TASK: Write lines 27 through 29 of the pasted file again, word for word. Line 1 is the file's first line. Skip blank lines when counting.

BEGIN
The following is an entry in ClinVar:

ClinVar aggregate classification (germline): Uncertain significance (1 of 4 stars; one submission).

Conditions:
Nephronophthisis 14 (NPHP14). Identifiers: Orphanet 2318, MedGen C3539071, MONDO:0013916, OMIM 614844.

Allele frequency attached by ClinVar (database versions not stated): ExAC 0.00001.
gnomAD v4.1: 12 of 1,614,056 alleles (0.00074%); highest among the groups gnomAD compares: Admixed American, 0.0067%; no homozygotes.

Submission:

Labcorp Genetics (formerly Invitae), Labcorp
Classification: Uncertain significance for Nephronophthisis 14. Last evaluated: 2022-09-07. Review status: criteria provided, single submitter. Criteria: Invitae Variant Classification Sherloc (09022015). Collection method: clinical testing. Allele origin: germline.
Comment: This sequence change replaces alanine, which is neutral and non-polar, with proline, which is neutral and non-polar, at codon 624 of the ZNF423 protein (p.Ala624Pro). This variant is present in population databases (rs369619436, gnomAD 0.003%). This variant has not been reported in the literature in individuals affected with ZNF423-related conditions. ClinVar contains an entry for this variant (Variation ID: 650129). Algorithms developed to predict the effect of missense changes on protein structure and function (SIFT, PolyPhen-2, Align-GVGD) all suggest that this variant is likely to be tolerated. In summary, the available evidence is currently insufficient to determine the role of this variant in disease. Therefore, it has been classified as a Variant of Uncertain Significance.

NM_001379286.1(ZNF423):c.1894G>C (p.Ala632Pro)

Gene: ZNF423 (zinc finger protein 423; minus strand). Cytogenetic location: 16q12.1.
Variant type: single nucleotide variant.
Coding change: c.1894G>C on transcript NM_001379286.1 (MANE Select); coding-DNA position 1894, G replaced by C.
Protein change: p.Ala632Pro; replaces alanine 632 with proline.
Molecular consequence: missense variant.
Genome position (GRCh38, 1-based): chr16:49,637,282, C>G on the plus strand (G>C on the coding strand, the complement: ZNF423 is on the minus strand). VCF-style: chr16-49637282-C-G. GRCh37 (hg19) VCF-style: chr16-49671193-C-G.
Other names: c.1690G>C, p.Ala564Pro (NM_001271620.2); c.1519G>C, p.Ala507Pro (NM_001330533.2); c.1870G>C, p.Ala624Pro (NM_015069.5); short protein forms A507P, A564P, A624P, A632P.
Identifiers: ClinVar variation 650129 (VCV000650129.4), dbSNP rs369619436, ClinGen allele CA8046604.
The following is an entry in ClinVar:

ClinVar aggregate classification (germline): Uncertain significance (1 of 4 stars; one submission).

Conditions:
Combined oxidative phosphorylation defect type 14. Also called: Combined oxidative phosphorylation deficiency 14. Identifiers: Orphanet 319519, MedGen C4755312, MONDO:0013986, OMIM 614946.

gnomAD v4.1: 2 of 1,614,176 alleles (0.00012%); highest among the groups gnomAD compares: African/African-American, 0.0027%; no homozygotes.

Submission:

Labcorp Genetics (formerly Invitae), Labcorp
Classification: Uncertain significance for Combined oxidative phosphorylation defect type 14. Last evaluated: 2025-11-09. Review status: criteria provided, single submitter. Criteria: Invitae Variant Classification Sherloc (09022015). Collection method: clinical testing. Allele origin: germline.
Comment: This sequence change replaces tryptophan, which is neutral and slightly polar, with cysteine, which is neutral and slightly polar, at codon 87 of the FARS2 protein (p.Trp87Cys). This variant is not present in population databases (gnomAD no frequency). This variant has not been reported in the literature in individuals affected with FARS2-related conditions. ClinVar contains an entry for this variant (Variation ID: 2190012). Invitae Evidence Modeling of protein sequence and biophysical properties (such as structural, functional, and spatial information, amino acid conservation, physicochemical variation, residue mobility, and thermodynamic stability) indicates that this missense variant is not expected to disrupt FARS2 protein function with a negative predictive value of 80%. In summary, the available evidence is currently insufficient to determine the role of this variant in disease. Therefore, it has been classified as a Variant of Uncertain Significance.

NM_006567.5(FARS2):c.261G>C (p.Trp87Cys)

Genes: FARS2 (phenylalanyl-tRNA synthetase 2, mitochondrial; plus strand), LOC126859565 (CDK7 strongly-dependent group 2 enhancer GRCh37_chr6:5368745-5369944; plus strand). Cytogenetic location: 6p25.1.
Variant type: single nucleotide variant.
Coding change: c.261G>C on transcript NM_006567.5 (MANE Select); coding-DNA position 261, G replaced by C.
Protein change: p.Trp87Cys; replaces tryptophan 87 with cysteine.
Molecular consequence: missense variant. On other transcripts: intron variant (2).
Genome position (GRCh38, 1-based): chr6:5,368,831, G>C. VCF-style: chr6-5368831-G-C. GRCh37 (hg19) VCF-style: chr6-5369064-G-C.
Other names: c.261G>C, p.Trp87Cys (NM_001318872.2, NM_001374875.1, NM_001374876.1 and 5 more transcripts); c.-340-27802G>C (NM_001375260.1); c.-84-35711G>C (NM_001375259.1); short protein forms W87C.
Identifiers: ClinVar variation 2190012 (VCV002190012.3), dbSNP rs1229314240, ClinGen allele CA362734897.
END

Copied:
Classification: Uncertain significance for Combined oxidative phosphorylation defect type 14. Last evaluated: 2025-11-09. Review status: criteria provided, single submitter. Criteria: Invitae Variant Classification Sherloc (09022015). Collection method: clinical testing. Allele origin: germline.
Comment: This sequence change replaces tryptophan, which is neutral and slightly polar, with cysteine, which is neutral and slightly polar, at codon 87 of the FARS2 protein (p.Trp87Cys). This variant is not present in population databases (gnomAD no frequency). This variant has not been reported in the literature in individuals affected with FARS2-related conditions. ClinVar contains an entry for this variant (Variation ID: 2190012). Invitae Evidence Modeling of protein sequence and biophysical properties (such as structural, functional, and spatial information, amino acid conservation, physicochemical variation, residue mobility, and thermodynamic stability) indicates that this missense variant is not expected to disrupt FARS2 protein function with a negative predictive value of 80%. In summary, the available evidence is currently insufficient to determine the role of this variant in disease. Therefore, it has been classified as a Variant of Uncertain Significance.

NM_006567.5(FARS2):c.261G>C (p.Trp87Cys)